7 posts • joined 11 Sep 2008
Let's hope the titanium rod doesn't fall off during the rocket launch - that'd do some damage falling from 20 km.
So if you look in the actual paper you see that the cooling trend lasted until about 100 years ago, and that the temperature now is around about the same as at the beginning of the data set. At the same time we are less than half way through the period of cooling related to the insolation changes that the paper is discussing (MIlankovitch cycle). So basically what the paper is saying is that we should be getting cooler as our orbit shifts on its ~ 25 thousand year cycle, but for some reason in the last 100 years we have managed to cancel out all of the cooling effect for the last 2000 years.
Oops once again El Reg scores a climate sceptic own goal.
Re: Is there a daft question?
Most model rockets are combined fuel:oxidiser these days I think. Should be able to run in the complete absence of oxygen - I am guessing that the problem will be getting the ignition going without atmospheric pressure to retard the initial exhaust gases a bit.
Re: Appallingly bad design?
>"The service also stores all student essays submitted – with
>the result that students are often accused of plagiarising themselves."
>Surely it should also store who submitted the essay, and
>spot that it's being resubmitted by the same person?
If you copy your own previous work rather than producing new and original material then that is still a problem.
>It's wrong that the computer is "scoring" students.
>Surely it should just return the essay marked up
>to show the areas of concern, which the student
>can then revise, and finally hand in the (marked-up)
>essay with a separate explanation for human
>consideration of anything where he can't satisfy
>the big dumb computer!
That is exactly what does happen (with the potential exception that the work is not necessarily returned to the student after checking). The software doesn't accuse a student of plagiarism - it assigns a score based on the likelihood of cheating, and then provides the marked up essay together with the matching source text for the student's lecturer to consider.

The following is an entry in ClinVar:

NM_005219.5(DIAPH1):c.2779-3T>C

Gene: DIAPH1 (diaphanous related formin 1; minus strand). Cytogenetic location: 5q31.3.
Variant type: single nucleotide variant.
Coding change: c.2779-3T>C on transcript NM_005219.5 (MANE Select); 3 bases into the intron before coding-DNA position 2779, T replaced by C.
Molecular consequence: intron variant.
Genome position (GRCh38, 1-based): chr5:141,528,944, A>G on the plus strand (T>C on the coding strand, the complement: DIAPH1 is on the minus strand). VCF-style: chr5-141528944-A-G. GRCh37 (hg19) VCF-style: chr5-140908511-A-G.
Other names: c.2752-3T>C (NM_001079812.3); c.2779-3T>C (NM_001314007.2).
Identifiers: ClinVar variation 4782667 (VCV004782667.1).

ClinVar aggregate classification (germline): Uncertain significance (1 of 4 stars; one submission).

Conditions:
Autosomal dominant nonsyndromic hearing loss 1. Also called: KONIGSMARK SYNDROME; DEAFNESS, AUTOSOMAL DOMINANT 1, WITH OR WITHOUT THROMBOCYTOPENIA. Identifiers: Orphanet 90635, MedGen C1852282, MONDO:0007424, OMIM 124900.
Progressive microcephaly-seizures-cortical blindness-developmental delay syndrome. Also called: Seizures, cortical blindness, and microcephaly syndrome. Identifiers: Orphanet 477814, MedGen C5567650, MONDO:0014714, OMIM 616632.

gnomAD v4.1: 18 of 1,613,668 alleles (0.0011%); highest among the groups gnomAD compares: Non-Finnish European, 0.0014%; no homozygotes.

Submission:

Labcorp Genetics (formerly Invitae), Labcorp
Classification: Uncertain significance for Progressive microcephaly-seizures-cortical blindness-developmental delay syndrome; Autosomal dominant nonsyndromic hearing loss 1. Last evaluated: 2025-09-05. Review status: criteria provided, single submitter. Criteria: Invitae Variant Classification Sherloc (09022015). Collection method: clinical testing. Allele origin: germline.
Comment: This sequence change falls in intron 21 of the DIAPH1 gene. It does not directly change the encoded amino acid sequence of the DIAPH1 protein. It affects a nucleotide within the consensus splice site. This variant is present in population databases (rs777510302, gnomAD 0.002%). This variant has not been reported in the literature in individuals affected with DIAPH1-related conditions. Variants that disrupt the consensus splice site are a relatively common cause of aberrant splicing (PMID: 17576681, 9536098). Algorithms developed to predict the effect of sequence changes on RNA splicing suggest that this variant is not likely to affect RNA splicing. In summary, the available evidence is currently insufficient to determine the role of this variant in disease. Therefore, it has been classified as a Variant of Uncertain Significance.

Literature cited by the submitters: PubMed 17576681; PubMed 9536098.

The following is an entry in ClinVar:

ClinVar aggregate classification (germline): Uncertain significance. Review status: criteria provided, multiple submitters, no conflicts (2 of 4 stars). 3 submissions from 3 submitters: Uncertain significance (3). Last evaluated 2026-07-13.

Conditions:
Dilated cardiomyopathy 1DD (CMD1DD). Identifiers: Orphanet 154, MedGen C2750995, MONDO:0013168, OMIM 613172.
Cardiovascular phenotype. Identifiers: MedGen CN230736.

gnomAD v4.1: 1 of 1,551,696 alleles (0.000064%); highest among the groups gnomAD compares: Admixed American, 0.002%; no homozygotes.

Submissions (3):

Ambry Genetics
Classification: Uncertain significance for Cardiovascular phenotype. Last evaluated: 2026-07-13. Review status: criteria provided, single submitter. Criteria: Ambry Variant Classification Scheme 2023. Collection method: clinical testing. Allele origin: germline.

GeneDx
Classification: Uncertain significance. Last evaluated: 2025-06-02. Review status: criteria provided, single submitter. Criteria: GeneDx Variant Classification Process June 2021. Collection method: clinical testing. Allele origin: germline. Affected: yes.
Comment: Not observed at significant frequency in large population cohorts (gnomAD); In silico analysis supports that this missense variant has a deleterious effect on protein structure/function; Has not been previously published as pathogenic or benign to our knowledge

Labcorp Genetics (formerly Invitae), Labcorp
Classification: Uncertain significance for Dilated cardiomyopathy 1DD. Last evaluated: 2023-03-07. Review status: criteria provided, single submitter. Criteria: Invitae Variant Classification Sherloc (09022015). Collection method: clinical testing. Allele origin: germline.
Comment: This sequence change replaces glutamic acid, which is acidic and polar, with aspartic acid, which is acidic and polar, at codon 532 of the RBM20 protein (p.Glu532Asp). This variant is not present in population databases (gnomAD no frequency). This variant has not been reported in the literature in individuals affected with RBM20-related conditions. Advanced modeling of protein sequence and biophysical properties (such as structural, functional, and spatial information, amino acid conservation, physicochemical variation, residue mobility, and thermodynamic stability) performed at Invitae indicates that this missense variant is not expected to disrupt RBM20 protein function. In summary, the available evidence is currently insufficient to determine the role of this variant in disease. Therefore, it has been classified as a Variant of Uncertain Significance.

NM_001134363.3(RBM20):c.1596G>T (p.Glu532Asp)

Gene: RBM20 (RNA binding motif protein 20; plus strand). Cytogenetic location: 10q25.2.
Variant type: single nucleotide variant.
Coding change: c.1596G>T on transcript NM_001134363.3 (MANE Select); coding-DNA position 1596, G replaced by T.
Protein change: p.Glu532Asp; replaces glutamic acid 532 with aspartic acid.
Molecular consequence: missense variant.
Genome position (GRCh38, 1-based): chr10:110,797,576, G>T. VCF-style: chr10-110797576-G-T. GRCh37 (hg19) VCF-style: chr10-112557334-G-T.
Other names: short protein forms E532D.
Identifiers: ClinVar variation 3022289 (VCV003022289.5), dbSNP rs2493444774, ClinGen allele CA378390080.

Re: Re: Re: This is Clarkson-level journalism
Quite. It was never resource shortage, but rather EROEI that was going to be the problem. The return on some of the newer techniques for extracting difficult hydrocarbons is frighteningly low. Add this to increasing world population, and rapidly increasing energy demands in the developing world, which mean a likely increase in demand of the order of 5 to 10 times current demand over the next 50 years and we have a problem. Biofuel will come nowhere near to filling this, and synthetics will require enormous investment in desert solar thermal, DT fusion, or fast breeder (and that only if we can figure out Uranium from sea water extraction). Nothing else comes close to closing the energy gap.
There's none as Irish...
...as an American
I don't know about elsewhere, but our particle physics group has rooms full of data on film, magnetic spools, dats etc mouldering in the basement.
- Updated Zucker punched: Google gobbles Facebook-wooed Titan Aerospace
- Elon Musk's LEAKY THRUSTER gas stalls Space Station supply run
- Android engineer: We DIDN'T copy Apple OR follow Samsung's orders
- Windows 8.1, which you probably haven't upgraded to yet, ALREADY OBSOLETE
- VMware reveals 27-patch Heartbleed fix plan